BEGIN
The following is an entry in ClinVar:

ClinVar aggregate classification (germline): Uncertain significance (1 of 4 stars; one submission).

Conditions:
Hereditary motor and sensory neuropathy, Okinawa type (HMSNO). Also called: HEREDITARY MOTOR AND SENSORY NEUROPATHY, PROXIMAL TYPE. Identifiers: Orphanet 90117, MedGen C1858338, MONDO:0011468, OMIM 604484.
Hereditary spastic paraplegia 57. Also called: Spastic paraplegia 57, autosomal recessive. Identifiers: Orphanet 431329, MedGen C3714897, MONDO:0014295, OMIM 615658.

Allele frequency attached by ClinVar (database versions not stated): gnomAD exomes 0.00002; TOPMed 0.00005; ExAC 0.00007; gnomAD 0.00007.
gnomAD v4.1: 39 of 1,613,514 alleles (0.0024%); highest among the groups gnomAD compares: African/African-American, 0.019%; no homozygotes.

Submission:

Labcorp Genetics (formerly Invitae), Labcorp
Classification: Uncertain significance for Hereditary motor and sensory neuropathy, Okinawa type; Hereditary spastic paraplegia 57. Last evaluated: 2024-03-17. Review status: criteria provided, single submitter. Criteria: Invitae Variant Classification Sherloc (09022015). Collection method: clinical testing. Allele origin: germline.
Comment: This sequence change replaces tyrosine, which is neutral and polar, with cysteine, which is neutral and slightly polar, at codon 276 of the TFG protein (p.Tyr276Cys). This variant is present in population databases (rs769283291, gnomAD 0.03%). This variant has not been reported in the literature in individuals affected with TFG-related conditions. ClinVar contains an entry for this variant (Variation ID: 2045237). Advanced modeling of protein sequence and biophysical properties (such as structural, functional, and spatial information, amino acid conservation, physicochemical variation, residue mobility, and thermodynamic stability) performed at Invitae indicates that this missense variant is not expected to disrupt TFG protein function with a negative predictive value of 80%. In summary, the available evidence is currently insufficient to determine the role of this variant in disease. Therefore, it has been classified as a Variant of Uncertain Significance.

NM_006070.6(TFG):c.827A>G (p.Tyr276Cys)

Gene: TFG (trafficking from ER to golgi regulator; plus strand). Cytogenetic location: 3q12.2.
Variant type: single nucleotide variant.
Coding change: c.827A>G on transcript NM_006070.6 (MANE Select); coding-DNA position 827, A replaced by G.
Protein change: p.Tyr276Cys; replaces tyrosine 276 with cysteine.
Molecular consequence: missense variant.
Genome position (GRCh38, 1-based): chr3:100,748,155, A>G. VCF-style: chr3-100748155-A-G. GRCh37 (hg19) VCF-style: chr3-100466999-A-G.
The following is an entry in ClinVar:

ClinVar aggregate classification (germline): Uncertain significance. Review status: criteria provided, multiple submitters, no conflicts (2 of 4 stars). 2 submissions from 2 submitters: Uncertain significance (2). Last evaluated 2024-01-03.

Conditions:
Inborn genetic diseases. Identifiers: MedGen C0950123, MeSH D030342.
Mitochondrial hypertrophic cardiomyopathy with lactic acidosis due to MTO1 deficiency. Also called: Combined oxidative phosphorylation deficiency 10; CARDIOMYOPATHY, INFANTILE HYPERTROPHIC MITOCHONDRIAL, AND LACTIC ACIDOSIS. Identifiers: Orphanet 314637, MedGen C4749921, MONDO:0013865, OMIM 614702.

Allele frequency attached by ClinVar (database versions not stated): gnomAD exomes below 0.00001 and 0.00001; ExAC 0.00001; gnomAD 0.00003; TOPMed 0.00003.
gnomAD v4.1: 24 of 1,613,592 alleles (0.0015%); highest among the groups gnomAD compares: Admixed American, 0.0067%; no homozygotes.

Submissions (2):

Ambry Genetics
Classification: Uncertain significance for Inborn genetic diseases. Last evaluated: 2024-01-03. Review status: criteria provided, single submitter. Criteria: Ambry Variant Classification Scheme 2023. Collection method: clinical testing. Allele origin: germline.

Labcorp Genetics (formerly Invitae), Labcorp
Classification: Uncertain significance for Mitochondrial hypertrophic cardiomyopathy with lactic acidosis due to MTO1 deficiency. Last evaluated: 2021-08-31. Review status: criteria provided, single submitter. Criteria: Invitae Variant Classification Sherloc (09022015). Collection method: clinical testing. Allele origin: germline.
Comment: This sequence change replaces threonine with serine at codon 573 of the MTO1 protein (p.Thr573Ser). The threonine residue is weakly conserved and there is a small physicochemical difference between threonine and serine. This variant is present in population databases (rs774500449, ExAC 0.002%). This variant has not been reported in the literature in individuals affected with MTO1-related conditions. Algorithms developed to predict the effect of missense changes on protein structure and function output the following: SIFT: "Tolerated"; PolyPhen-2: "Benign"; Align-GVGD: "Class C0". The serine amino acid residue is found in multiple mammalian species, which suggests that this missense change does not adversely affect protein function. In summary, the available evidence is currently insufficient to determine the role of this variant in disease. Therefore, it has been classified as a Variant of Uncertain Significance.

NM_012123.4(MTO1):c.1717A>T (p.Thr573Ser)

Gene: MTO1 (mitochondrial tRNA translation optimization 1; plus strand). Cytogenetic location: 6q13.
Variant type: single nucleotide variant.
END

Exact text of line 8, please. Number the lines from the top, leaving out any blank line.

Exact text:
Submission: